Atlanta neo team’s COVID planning help see mom and twins safely home

Posted by Brenda Simpler on May 26, 2020 5:03:37 PM
4 minute read

When COVID-19 came upon us, it brought with it so many unknowns. For Pediatrix practices such as Piedmont Henry Hospital in metro Atlanta, our neonatology team partnered with hospital administration to begin preparing for pregnant COVID-positive patients, just in time for their first case: A mother expecting twins who presented with respiratory distress. When the doors of the Operating Room opened, the NICU team, led by J. Gibson Gray, DO was handed twins who had entered the world moments earlier, and the fight to bring them safely home began.

As the largest provider of Women’s and Children’s services, across multiple specialties, Pediatrix is uniquely positioned for enhanced collaboration. In late March, that collaboration was critical for Monique Cook, who was 33 weeks, six days pregnant, and showing possible signs of the virus. Without a full understanding of how the virus was transmitted, clinicians needed to take every precaution, and pre-planning was critical for the safety of mothers, babies, and the health care providers themselves.

Cook never suspected she had been exposed to COVID-19, but the clinical care team followed all protocols and treated her as a Person Under Investigation (PUI). They administered a rapid COVID test, and within 12 hours, confirmed this expectant mother was, in fact, COVID positive. By that time, she had already given birth to two baby girls.

Clinical teams under pressure

The doctors caring for Monique Cook decided a C-Section would be the best option to quickly make room for her lungs to inhale an adequate oxygen supply. In the post-COVID-19 world, new protocols were required across all of health care. For C-Section, a patient would first be intubated in a negative pressure room, then transferred to an operating room for the C-Section delivery.

Dr. Gray and his team were on standby outside of the intubation room, wearing appropriate personal protective equipment (PPE). During the intubation, the mother’s health began to deteriorate rapidly, and an emergency C-Section was necessary. 

Caring for patients in unprecedented circumstances

To protect the babies from contracting COVID, they were immediately separated from their mother. After a quick assessment, the medical team discovered baby A was doing fine. However, baby B was showing signs of apnea. She would require intubation and both babies could potentially become neonatal COVID patients.

At the time, there was only one known case of a baby who had contracted the virus, and it was in the UK. With limited information on how COVID was affecting babies, Dr. Gray and his team had no idea what to expect. “One of our biggest challenges was processing information overload, and the constantly changing protocols,” he said.  During the investigation period, the care team treated the twin girls as if they were COVID positive. Thankfully, after nasal and oral swabs at 24 and 48 hours, the babies’ COVID test results came back negative. Once the COVID status of the babies was confirmed, the next step was how to best care for the whole family.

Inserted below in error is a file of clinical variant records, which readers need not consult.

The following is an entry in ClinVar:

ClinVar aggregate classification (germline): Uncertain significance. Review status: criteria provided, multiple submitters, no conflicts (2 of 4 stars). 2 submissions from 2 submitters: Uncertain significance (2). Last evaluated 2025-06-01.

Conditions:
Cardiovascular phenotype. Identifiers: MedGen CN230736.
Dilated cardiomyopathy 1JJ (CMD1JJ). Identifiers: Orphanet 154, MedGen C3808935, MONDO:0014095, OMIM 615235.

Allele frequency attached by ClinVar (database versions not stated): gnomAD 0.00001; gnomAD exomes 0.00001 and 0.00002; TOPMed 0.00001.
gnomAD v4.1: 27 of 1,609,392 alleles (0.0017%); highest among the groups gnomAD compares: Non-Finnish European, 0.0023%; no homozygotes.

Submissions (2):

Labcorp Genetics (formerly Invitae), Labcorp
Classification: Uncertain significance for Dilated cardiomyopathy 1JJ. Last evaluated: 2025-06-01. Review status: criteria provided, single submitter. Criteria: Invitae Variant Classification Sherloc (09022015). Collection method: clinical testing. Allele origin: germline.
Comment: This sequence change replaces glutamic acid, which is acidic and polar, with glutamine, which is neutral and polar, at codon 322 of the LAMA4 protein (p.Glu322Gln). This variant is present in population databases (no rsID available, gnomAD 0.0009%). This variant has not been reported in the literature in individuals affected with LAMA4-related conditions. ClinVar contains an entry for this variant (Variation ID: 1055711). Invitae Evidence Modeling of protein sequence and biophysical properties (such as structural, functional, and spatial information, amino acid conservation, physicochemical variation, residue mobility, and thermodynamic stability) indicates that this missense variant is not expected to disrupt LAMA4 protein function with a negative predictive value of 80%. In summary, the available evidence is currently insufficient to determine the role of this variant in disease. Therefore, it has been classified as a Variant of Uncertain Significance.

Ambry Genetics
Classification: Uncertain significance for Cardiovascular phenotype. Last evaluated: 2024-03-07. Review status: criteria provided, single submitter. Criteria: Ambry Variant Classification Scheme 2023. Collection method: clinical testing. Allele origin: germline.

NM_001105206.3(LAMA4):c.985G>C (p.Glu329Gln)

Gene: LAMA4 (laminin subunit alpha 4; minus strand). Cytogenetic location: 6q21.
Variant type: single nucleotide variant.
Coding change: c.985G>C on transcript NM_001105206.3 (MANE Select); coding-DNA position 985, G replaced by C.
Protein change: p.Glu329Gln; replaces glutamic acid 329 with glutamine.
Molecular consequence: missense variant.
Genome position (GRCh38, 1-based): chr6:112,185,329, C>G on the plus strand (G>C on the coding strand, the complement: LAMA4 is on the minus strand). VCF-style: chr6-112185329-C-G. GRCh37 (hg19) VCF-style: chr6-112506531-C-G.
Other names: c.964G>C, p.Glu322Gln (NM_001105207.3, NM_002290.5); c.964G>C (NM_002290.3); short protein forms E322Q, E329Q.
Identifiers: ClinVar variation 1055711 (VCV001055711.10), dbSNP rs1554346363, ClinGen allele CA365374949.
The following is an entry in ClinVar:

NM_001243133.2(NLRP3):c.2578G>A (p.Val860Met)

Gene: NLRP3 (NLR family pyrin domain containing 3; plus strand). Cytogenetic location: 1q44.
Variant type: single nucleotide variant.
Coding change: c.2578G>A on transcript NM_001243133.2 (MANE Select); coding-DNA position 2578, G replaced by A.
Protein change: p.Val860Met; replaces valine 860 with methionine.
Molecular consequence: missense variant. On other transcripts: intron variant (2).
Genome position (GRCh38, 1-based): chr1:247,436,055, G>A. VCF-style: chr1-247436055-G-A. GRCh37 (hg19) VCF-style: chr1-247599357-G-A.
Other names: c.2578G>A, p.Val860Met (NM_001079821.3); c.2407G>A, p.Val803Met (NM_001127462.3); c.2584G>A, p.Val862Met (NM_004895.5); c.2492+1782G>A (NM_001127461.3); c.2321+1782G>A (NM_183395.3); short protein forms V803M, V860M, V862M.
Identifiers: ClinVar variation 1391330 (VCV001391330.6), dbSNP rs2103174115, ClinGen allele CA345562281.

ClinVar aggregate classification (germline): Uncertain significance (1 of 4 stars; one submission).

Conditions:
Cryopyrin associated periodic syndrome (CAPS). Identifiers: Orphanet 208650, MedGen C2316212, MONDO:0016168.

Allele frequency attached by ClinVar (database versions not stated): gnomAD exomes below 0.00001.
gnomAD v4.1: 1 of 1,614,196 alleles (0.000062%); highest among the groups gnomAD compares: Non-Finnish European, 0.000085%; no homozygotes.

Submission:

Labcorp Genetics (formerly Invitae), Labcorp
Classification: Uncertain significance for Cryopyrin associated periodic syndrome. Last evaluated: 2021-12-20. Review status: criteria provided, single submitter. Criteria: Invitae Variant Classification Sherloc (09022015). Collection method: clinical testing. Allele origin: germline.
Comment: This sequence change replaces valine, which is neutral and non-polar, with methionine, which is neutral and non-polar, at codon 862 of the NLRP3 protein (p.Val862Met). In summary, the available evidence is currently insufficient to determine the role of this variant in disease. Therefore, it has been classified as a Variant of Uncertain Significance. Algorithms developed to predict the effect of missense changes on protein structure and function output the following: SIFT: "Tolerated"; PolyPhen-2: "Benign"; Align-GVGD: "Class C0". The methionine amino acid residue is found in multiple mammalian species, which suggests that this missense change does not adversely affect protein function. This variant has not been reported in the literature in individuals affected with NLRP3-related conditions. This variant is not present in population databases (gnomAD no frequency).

A matter of family

After her emergency C-Section, Cook was struggling to survive. Through collaboration within the Piedmont Healthcare System, she was transferred to Piedmont Atlanta Hospital and placed on an ECMO machine, which is a form of life support to help her heart and lungs function.  Dr. Gray worked with the hospital and infection control team to ensure the father was allowed to visit the twins in the NICU when appropriate. Within a few weeks, after an uneventful hospital course, the babies became strong enough to head home.

Their mother had a much harder road to recovery; it was another eleven days before she was discharged, plus an additional 14 days of quarantine away from her family. “A challenging aspect of caring for patients and families through this crisis is that its hardest on the patient who is restricted from having any support of family or friends with them,” said Dr. Gray

As it presented early in the COVID-19 pandemic, this case helped clearly define and fine tune protocols in the Piedmont Healthcare system to reduce the risk of exposure and complications of COVID significantly.  Weekly COVID webinars presented by Pediatrix leaders were a valuable source of information during this early pandemic period.

The AAP has published guidelines, which align with the approach Dr. Gray and his team took to care for these babies. “We rely on our practices to have a coordinated approach with hospitals and local community resources,” said Scott Johnson, Medical Director of the Neonatology Practice and NICU Medical Director at Piedmont Atlanta Hospital.   “It was a testament to the partnership of our teams and Piedmont Healthcare, that on the day of this delivery, the Chief Medical Officer, Chief Nursing Officer, CEO, and our Pediatrix team members were all present and ready for this delivery. They acted with a clear understanding of how to take great care of this family and how they would best care for those who would follow.”

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Topics: Neonatology, Neonatal Intensive Care